"In tennis I had more success, and I was traveling international already. In tennis I felt like everything was in my control. In soccer I could blame it on the goalkeeper, I could blame it on whatever. In tennis I didn't have that problem. It was only myself to blame."

Tennis idols growing up: Boris Becker, Stefan Edberg and Pete Sampras.
"The way I see it, I've always admired players with one-handed backhands just because I also played one-handed. For me, Edberg was my first, Becker after. They were more like idols. Sampras was more like the favorite player later on. I never tried to copy anyone. I think that's what the kids also should know. You know, okay, some techniques are good, but maybe there's something else also than the technique that makes your favorite player win the match. This sometimes kids don't see. But still, it's nice to have an idol. I've always enjoyed that."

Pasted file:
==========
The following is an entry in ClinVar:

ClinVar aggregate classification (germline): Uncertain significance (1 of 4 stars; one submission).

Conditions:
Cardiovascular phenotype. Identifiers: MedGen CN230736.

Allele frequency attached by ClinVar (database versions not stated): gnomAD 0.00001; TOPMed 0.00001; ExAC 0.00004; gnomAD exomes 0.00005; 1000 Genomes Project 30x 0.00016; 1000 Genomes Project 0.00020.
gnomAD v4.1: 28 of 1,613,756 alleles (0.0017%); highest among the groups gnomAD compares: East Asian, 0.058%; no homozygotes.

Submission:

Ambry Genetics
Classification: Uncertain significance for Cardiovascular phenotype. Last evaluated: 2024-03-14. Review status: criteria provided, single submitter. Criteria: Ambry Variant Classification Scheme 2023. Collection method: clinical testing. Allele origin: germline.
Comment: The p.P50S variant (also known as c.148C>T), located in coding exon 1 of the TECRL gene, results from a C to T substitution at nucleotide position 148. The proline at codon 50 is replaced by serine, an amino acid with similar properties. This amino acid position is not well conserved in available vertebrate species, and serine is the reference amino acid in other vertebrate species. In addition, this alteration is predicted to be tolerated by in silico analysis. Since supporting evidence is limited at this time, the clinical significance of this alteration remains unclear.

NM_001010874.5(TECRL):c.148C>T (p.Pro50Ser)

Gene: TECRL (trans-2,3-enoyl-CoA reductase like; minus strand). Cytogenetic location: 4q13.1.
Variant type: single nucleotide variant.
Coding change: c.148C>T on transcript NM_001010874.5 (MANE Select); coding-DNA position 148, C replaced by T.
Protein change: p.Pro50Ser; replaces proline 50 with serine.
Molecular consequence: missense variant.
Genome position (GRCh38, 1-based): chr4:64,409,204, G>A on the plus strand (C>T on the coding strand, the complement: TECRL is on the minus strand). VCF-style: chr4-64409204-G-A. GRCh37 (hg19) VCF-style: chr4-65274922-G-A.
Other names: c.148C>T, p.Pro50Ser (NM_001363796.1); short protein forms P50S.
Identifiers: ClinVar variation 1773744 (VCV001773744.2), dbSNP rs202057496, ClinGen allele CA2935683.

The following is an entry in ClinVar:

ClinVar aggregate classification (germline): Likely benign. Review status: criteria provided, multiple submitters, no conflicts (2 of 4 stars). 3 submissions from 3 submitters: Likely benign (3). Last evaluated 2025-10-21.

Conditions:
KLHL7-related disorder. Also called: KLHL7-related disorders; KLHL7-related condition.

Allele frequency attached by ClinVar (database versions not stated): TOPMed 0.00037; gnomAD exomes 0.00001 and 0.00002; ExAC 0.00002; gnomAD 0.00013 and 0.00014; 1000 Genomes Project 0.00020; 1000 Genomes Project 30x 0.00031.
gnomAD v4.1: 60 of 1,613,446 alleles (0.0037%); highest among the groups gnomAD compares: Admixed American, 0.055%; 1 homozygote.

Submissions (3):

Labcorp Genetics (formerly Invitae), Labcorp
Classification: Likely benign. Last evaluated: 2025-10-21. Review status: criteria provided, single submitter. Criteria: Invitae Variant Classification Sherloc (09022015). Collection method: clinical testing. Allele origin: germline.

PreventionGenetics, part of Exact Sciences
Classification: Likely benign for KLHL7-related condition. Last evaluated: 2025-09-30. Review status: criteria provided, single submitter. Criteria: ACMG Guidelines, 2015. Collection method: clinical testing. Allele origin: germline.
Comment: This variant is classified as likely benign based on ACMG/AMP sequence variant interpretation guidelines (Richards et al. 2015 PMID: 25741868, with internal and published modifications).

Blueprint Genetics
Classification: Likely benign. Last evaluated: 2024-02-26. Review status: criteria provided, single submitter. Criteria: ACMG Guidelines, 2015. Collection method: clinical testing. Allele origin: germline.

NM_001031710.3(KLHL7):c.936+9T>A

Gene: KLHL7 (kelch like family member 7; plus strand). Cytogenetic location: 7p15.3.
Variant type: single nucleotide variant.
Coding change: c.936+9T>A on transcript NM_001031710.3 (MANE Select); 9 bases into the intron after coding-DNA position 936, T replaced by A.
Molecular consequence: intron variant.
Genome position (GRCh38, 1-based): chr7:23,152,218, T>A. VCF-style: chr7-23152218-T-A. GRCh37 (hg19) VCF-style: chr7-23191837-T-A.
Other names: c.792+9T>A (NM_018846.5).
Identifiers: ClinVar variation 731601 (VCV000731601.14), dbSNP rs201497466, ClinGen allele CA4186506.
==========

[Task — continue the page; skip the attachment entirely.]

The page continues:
Going to a psychologist in juniors:
"I had that once when I was playing juniors because I was getting too upset, so I needed some help how to think about different stuff and how to get rid of that (feeling). Then I kind of worked on it myself."
Racquet throwing days revisited:
"I was throwing around my racquet like you probably don't imagine. Helicopters were flying all over. I mean, I was getting kicked out of practice sessions non-stop when I was 16. ... I don't know if I grew up a little bit. I realized that the racquet throwing didn't help my game because I was always getting very negative. I used to talk also much more. Now, I mean, I don't talk anymore. I'm just positive, you know. Also, of course, to play Center Court in front of a packed crowd, to play Pete Sampras, I don't know, doesn't make you scream, you know, throw racquets. I think that's pretty normal."
Playing Pistol Pete:
"I would like to say I'm lucky I played him one time. You know, that was always something I've always looked forward to, that I would get that chance. Better for me, it was Center Court in Wimbledon, plus I beat him in an unbelievable five-set match."
The Federer Gameface: